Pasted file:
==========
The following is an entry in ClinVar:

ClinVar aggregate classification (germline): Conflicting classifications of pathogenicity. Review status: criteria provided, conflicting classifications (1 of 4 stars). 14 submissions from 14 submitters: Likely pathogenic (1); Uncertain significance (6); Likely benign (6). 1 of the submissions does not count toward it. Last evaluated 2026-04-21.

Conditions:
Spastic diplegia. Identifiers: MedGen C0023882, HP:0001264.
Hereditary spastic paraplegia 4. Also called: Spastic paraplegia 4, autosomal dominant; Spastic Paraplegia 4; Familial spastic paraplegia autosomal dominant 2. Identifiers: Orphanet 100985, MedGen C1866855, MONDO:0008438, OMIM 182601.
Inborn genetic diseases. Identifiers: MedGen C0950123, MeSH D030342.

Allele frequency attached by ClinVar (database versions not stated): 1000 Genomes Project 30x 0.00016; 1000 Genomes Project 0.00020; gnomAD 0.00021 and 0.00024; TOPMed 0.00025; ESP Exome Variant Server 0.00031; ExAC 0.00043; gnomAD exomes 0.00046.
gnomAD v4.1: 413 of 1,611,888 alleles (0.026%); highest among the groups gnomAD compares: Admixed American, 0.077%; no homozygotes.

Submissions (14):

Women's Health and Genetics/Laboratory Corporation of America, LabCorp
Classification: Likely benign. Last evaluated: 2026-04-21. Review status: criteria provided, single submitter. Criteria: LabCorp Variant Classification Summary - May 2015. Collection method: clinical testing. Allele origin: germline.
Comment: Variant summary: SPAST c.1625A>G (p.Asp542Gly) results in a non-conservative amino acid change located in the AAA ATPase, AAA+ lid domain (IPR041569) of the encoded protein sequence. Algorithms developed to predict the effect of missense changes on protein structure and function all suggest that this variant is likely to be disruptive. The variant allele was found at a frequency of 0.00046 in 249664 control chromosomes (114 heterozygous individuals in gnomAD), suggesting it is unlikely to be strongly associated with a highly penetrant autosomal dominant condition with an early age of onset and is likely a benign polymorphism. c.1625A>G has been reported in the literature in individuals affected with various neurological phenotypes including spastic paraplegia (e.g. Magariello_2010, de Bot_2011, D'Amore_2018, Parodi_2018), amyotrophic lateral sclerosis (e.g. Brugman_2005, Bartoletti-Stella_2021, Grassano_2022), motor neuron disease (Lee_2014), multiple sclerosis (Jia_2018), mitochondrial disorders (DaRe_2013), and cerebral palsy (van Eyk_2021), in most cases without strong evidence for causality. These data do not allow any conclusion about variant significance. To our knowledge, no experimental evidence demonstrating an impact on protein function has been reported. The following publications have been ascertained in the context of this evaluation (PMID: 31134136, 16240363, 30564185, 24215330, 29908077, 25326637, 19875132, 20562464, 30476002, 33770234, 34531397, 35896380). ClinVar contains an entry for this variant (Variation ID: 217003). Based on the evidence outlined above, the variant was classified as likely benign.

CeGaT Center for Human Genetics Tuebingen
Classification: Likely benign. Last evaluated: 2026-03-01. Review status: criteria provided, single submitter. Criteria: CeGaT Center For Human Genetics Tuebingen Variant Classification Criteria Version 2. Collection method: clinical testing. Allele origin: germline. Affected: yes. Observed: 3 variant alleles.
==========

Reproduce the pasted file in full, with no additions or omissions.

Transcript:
The following is an entry in ClinVar:

ClinVar aggregate classification (germline): Conflicting classifications of pathogenicity. Review status: criteria provided, conflicting classifications (1 of 4 stars). 14 submissions from 14 submitters: Likely pathogenic (1); Uncertain significance (6); Likely benign (6). 1 of the submissions does not count toward it. Last evaluated 2026-04-21.

Conditions:
Spastic diplegia. Identifiers: MedGen C0023882, HP:0001264.
Hereditary spastic paraplegia 4. Also called: Spastic paraplegia 4, autosomal dominant; Spastic Paraplegia 4; Familial spastic paraplegia autosomal dominant 2. Identifiers: Orphanet 100985, MedGen C1866855, MONDO:0008438, OMIM 182601.
Inborn genetic diseases. Identifiers: MedGen C0950123, MeSH D030342.

Allele frequency attached by ClinVar (database versions not stated): 1000 Genomes Project 30x 0.00016; 1000 Genomes Project 0.00020; gnomAD 0.00021 and 0.00024; TOPMed 0.00025; ESP Exome Variant Server 0.00031; ExAC 0.00043; gnomAD exomes 0.00046.
gnomAD v4.1: 413 of 1,611,888 alleles (0.026%); highest among the groups gnomAD compares: Admixed American, 0.077%; no homozygotes.

Submissions (14):

Women's Health and Genetics/Laboratory Corporation of America, LabCorp
Classification: Likely benign. Last evaluated: 2026-04-21. Review status: criteria provided, single submitter. Criteria: LabCorp Variant Classification Summary - May 2015. Collection method: clinical testing. Allele origin: germline.
Comment: Variant summary: SPAST c.1625A>G (p.Asp542Gly) results in a non-conservative amino acid change located in the AAA ATPase, AAA+ lid domain (IPR041569) of the encoded protein sequence. Algorithms developed to predict the effect of missense changes on protein structure and function all suggest that this variant is likely to be disruptive. The variant allele was found at a frequency of 0.00046 in 249664 control chromosomes (114 heterozygous individuals in gnomAD), suggesting it is unlikely to be strongly associated with a highly penetrant autosomal dominant condition with an early age of onset and is likely a benign polymorphism. c.1625A>G has been reported in the literature in individuals affected with various neurological phenotypes including spastic paraplegia (e.g. Magariello_2010, de Bot_2011, D'Amore_2018, Parodi_2018), amyotrophic lateral sclerosis (e.g. Brugman_2005, Bartoletti-Stella_2021, Grassano_2022), motor neuron disease (Lee_2014), multiple sclerosis (Jia_2018), mitochondrial disorders (DaRe_2013), and cerebral palsy (van Eyk_2021), in most cases without strong evidence for causality. These data do not allow any conclusion about variant significance. To our knowledge, no experimental evidence demonstrating an impact on protein function has been reported. The following publications have been ascertained in the context of this evaluation (PMID: 31134136, 16240363, 30564185, 24215330, 29908077, 25326637, 19875132, 20562464, 30476002, 33770234, 34531397, 35896380). ClinVar contains an entry for this variant (Variation ID: 217003). Based on the evidence outlined above, the variant was classified as likely benign.

CeGaT Center for Human Genetics Tuebingen
Classification: Likely benign. Last evaluated: 2026-03-01. Review status: criteria provided, single submitter. Criteria: CeGaT Center For Human Genetics Tuebingen Variant Classification Criteria Version 2. Collection method: clinical testing. Allele origin: germline. Affected: yes. Observed: 3 variant alleles.